Which Amsterdam?

Pop and “Uncle” Ed, one of those honorary uncles who had been one of pop’s army buddies, built a cabin cruiser in Ed’s garage.  It was a 16-footer made from a kit.  They proudly trailered “The Laurel” to a marina at the foot of the George Washington Bridge (couldn’t afford mooring closer to the fishing grounds at Sandy Hook but it was a wonderful ride down the Hudson to the grounds.)  But when they put “Laurel” into the water it kind of disappeared among the other, bigger, boats.  Uncle Ed looked down at his pride and remarked “It’s a peanut!” 

The MS Amsterdam kind of looked that way among the bigger ships at Port Everglades.  And Amsterdam is not small.  But looking at cruise ship row from our hotel room it was the only ship of we couldn’t see.  It was too small and low and hidden by buildings. 

As we approached Port Everglades, we could see other ships towering over the buildings.  Our driver shot right past Amsterdam, over our protests, and brought us to the terminal for the much larger (by several decks and just under 1,000 more passengers) Nieuw Amsterdam.  We said “No we want Amsterdam.”

He said “No you want Nieuw Amsterdam.”  But we were the customers so he reluctantly did a U turn.  As soon as we got out of the car a lady wanted to see our boarding passes.  She sighed relief when she saw “Amsterdam.”  She told us that several people, aiming for Nieuw, got through security and had their pictures taken before realizing they were at the wrong ship. 

We cleared security and I insisted in taking the photographer’s picture as he took ours.  You need to mess with the photographers a little so they recognize you and learn when you want a picture and when to leave you alone.  It usually ends up being a cordial relationship.

Holland America used to have the advertising slogan “It’s Good to be on a Well-Run Ship.”  It didn’t say anything about a well-run embarkation process.  Passengers can begin boarding at 11 AM.   We waited until after 2 figuring there would be no lines.  We were wrong.  It took us 45 minutes to get to an agent.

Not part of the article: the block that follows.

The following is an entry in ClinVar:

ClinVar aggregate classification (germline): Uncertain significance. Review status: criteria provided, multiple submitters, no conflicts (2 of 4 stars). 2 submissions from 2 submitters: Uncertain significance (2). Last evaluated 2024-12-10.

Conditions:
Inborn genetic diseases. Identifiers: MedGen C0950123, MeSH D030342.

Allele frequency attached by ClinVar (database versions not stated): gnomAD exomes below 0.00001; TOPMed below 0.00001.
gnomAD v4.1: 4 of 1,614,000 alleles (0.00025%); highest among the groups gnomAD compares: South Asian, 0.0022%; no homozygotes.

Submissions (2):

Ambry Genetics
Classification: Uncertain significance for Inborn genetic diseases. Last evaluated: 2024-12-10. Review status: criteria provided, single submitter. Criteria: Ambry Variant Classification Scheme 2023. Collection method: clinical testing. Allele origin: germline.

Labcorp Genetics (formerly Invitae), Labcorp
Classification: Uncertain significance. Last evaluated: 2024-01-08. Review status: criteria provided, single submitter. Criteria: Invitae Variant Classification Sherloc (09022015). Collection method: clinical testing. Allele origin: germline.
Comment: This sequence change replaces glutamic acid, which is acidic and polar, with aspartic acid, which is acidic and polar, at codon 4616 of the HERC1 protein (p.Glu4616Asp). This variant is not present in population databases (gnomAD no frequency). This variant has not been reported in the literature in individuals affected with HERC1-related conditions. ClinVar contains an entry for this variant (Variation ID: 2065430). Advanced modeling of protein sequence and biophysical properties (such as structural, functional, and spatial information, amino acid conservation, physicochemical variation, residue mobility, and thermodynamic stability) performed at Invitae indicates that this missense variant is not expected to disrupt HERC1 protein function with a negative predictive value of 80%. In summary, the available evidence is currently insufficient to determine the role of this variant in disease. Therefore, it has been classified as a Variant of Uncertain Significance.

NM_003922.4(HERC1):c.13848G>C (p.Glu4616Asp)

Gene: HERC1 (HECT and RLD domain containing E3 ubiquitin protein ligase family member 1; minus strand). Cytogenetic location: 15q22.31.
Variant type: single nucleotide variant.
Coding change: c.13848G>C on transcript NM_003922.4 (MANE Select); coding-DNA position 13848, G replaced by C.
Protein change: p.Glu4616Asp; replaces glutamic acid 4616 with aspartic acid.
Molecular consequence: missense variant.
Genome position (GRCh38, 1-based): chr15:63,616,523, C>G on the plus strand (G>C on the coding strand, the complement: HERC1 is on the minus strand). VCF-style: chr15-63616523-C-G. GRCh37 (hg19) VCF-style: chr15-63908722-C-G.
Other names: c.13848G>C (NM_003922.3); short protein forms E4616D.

The line was one of those rats’ mazes of stanchions and black fabric tape aligned so we meet the same people head on 7 times before getting to the front.  We had a chance to renew acquaintances and people watch.  One man wore a t shirt that read “I don’t need Google; my wife knows everything.”  Each time we passed he had his face down into his telephone madly tapping.  I thought it was funny and started giggling.  Giggling is contagious.  But the guy in the t shirt never noticed because he never took his eyes off his screen.

One of the agents told me that Holland America had three ships in on Saturday and only so many terminals tied to its computers.  Most of the computers were being used by the other, larger, ships.  Amsterdam was assigned only 15 terminals to check in 1,202 passengers.  One woman who arrived at 11 tole me she had been on line 3 hours. Our table mates waited over an hour.

So, some folks were a just a tad grumpy when they finally got on board.  Grumpiness abetted by the mandatory lifeboat drill followed by the slow delivery of luggage.  The ship was supposed to sail at 5 PM.  The Captain said it would be closer to 5:30 by the time we got the luggage on board.  In reality it was closer to 7:30.   We were lucky, our bags were in the room before us.

Holland America did not assign some cabins until the last minute.  At least one of those passengers wandered the halls to find his bags outside someone else’s room.  Other bags appeared lost and were sitting next to the front desk waiting for people to claim them.  One looked like a forklift had punctured the sides.  The owner complained that a T Rex must have handled her bag.

Our room steward confirmed things were a mess.  There were more bags than they had anticipated.  This year they sold out all the rooms (On past world cruises they sailed with about 1000, this year they sailed with 1202 aboard.)  The staff was not geared for those extra 200 people.  And according to the steward one couple had 18 suitcases.  How can you even do that?

And because all the cabins were sold there were no spare cabins to store empty bags, as there have been on past world cruises.  Fortunately, all our bags fit under our bed but if we had 18 bags in our room, well I hope that couple had a suite and a balcony.

Waiting in our room were several letters of apology.  The brochure that give us planning information about our ports had not been printed yet, amenities people had ordered would not be in the staterooms for another two days, the printed schedule for the following day was not available.  In our case the internet we had pre payed for had not been entered into their computer and we had to go to the internet desk at 9 the next morning to attach our account with our pre-paid package.  This was supposed to be done automatically by, well, a computer.  It took the guy seconds to enter in the code but the line to get to him was 50 minutes. Well, it’s a long cruise.

But now, internet is working, our stuff is all here, our bags are stowed, we’ve attended our first lecture “Oceans the lungs of the world” met with friends from two years ago and made dinner plans.  The chaos of embarkation is over and we feel so lucky to be doing this, and grateful.

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